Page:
ITALY – Almost 800 years ago, a group of monks were snowbound and starving inside the Friary of Folloni near Montella in Italy. Legend says that Saint Francis of Assisi, who was in France at the time, sent the sack of bread to the monks, delivered by the hands of angels.
The cloth bag filled with French bread saved the monks from starvation during that cold, winter. This week, scientists in Denmark are saying that legend could be true.
After eating the bread, the monks saved the miraculous sack and used it as an altar cloth until 1732. Even though earthquakes ravaged the monastery in the 18th century, the monks rebuilt their monastery and kept the sack safe in a shrine through the centuries. Only half of the original sack remains intact, despite the monks meticulous care.
A team of Danish, Italian and Dutch researchers directed by Associate Professor Kaare Lund Rasmussen from the University of Southern Denmark conducted a series of tests on the sack. Their study was recently published in the scientific journal Radiocarbon.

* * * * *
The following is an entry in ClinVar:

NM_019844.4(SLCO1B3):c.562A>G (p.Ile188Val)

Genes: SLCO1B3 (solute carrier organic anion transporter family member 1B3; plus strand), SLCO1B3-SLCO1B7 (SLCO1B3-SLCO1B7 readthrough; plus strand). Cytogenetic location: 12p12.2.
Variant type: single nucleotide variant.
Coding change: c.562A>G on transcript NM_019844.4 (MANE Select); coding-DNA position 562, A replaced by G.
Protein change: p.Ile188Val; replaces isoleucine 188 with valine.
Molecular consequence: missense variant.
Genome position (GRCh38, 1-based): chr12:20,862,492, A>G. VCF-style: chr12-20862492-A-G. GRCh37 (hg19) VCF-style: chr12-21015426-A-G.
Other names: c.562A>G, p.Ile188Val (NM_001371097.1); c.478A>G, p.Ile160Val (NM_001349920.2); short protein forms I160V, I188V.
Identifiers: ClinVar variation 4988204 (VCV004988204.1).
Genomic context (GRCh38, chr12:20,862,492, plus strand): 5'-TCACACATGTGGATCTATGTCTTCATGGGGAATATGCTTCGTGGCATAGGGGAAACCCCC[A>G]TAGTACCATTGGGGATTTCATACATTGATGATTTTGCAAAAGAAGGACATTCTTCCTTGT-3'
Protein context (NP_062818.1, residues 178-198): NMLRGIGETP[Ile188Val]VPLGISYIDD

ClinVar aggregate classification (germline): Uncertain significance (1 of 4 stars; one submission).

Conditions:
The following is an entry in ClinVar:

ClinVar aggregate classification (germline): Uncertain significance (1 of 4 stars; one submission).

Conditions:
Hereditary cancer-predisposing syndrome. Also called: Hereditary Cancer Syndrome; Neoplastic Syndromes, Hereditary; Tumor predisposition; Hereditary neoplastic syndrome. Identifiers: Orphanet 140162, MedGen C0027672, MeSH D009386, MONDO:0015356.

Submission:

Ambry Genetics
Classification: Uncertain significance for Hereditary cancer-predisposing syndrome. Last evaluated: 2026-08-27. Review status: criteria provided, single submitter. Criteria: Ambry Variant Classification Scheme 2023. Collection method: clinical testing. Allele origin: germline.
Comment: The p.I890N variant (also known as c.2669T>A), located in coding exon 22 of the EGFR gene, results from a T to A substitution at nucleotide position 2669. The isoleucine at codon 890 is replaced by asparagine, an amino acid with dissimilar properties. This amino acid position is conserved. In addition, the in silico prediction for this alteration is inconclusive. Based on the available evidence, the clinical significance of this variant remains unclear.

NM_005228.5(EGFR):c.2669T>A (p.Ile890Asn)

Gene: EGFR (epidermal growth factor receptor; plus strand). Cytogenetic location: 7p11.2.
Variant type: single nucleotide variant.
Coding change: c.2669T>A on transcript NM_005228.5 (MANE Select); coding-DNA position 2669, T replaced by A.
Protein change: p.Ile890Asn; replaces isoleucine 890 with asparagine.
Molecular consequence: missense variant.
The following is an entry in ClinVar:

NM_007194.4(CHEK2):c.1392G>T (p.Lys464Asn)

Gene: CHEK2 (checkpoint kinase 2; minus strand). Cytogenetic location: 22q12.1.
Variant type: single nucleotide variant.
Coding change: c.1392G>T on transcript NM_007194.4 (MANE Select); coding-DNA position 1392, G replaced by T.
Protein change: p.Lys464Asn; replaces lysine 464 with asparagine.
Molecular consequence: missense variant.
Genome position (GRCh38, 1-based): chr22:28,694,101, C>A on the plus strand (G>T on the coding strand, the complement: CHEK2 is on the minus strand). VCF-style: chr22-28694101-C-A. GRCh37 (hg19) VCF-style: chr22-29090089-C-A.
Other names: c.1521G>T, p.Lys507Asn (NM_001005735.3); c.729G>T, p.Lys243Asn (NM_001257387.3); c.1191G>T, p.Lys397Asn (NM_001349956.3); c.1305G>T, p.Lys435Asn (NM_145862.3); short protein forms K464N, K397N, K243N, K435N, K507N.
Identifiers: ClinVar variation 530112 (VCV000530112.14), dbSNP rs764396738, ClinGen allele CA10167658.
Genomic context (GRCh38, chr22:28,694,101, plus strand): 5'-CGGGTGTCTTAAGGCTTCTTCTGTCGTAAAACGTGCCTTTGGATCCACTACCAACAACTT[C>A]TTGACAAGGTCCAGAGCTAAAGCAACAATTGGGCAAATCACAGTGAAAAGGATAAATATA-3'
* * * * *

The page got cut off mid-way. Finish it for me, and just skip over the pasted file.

An analysis of the fabric from the bread sack reveals that the fabric indeed dates back to in between 1220 and 1295 – and that the fabric did come in contact with bread. Researchers looked for ergosterol, which is a steroid alcohol that occurs naturally in protozoa and indicates brewing or baking.
“Our studies show that there was probably bread in the sack. We don’t know when, but it seems unlikely that it was after 1732, where the sack fragments were inmured in order to protect them. It is more likely that bread was in contact with the textile in the 300 years before 1732; a period, where the textile was used as altar cloth – or maybe it was indeed on the cold winter’s night in 1224 – it is possible,” Associate Professor Rasmussen said in a press release.
The scientific research did not address the question of how the sack of bread arrived at the monastery all those years ago. “This is is maybe more a question of belief than science,” Professor Rasmussen said.